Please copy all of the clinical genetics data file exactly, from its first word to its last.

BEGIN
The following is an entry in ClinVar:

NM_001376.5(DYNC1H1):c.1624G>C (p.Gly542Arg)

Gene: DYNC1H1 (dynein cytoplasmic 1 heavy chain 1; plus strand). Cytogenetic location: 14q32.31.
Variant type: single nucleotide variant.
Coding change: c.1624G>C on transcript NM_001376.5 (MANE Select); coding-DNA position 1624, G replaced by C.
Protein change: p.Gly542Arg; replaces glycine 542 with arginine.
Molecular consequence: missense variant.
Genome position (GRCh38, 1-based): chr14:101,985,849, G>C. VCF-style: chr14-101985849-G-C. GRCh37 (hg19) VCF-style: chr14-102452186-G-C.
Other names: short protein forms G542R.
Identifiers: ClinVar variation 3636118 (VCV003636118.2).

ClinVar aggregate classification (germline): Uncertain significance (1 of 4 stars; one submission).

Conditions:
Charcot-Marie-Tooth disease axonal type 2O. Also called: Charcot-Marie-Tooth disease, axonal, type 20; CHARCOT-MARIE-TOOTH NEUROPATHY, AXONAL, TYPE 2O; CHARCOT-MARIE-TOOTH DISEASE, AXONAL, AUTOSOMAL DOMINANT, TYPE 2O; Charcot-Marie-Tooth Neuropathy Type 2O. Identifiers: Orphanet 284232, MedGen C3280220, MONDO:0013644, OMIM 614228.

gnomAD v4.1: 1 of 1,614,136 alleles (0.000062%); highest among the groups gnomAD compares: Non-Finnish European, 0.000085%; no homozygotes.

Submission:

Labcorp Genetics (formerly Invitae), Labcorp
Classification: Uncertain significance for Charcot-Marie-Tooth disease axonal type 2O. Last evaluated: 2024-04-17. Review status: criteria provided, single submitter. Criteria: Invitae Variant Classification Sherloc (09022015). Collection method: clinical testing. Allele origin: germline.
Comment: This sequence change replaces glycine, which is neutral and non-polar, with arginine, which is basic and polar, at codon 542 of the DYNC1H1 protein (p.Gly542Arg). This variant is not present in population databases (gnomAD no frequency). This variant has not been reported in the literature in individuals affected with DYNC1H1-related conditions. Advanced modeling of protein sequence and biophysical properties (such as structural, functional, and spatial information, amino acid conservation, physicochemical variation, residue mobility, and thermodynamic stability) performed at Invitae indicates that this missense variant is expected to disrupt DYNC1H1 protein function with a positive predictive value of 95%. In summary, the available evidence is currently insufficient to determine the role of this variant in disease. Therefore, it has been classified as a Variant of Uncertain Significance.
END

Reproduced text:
The following is an entry in ClinVar:

NM_001376.5(DYNC1H1):c.1624G>C (p.Gly542Arg)

Gene: DYNC1H1 (dynein cytoplasmic 1 heavy chain 1; plus strand). Cytogenetic location: 14q32.31.
Variant type: single nucleotide variant.
Coding change: c.1624G>C on transcript NM_001376.5 (MANE Select); coding-DNA position 1624, G replaced by C.
Protein change: p.Gly542Arg; replaces glycine 542 with arginine.
Molecular consequence: missense variant.
Genome position (GRCh38, 1-based): chr14:101,985,849, G>C. VCF-style: chr14-101985849-G-C. GRCh37 (hg19) VCF-style: chr14-102452186-G-C.
Other names: short protein forms G542R.
Identifiers: ClinVar variation 3636118 (VCV003636118.2).

ClinVar aggregate classification (germline): Uncertain significance (1 of 4 stars; one submission).

Conditions:
Charcot-Marie-Tooth disease axonal type 2O. Also called: Charcot-Marie-Tooth disease, axonal, type 20; CHARCOT-MARIE-TOOTH NEUROPATHY, AXONAL, TYPE 2O; CHARCOT-MARIE-TOOTH DISEASE, AXONAL, AUTOSOMAL DOMINANT, TYPE 2O; Charcot-Marie-Tooth Neuropathy Type 2O. Identifiers: Orphanet 284232, MedGen C3280220, MONDO:0013644, OMIM 614228.

gnomAD v4.1: 1 of 1,614,136 alleles (0.000062%); highest among the groups gnomAD compares: Non-Finnish European, 0.000085%; no homozygotes.

Submission:

Labcorp Genetics (formerly Invitae), Labcorp
Classification: Uncertain significance for Charcot-Marie-Tooth disease axonal type 2O. Last evaluated: 2024-04-17. Review status: criteria provided, single submitter. Criteria: Invitae Variant Classification Sherloc (09022015). Collection method: clinical testing. Allele origin: germline.
Comment: This sequence change replaces glycine, which is neutral and non-polar, with arginine, which is basic and polar, at codon 542 of the DYNC1H1 protein (p.Gly542Arg). This variant is not present in population databases (gnomAD no frequency). This variant has not been reported in the literature in individuals affected with DYNC1H1-related conditions. Advanced modeling of protein sequence and biophysical properties (such as structural, functional, and spatial information, amino acid conservation, physicochemical variation, residue mobility, and thermodynamic stability) performed at Invitae indicates that this missense variant is expected to disrupt DYNC1H1 protein function with a positive predictive value of 95%. In summary, the available evidence is currently insufficient to determine the role of this variant in disease. Therefore, it has been classified as a Variant of Uncertain Significance.